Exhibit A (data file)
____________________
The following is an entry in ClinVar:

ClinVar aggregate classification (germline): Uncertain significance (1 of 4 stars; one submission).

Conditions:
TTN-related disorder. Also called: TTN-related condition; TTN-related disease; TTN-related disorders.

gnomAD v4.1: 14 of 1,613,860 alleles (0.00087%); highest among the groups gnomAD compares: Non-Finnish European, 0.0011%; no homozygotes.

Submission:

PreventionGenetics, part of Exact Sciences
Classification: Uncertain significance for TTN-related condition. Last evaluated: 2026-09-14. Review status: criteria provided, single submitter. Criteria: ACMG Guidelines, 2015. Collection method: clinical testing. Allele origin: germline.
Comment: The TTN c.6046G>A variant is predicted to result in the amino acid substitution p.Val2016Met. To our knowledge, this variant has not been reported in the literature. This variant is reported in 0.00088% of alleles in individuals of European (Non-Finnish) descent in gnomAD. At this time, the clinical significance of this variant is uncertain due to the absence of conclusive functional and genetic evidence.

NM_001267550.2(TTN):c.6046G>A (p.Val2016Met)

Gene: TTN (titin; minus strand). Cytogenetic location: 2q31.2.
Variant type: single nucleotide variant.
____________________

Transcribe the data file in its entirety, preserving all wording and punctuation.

The following is an entry in ClinVar:

ClinVar aggregate classification (germline): Uncertain significance (1 of 4 stars; one submission).

Conditions:
TTN-related disorder. Also called: TTN-related condition; TTN-related disease; TTN-related disorders.

gnomAD v4.1: 14 of 1,613,860 alleles (0.00087%); highest among the groups gnomAD compares: Non-Finnish European, 0.0011%; no homozygotes.

Submission:

PreventionGenetics, part of Exact Sciences
Classification: Uncertain significance for TTN-related condition. Last evaluated: 2026-09-14. Review status: criteria provided, single submitter. Criteria: ACMG Guidelines, 2015. Collection method: clinical testing. Allele origin: germline.
Comment: The TTN c.6046G>A variant is predicted to result in the amino acid substitution p.Val2016Met. To our knowledge, this variant has not been reported in the literature. This variant is reported in 0.00088% of alleles in individuals of European (Non-Finnish) descent in gnomAD. At this time, the clinical significance of this variant is uncertain due to the absence of conclusive functional and genetic evidence.

NM_001267550.2(TTN):c.6046G>A (p.Val2016Met)

Gene: TTN (titin; minus strand). Cytogenetic location: 2q31.2.
Variant type: single nucleotide variant.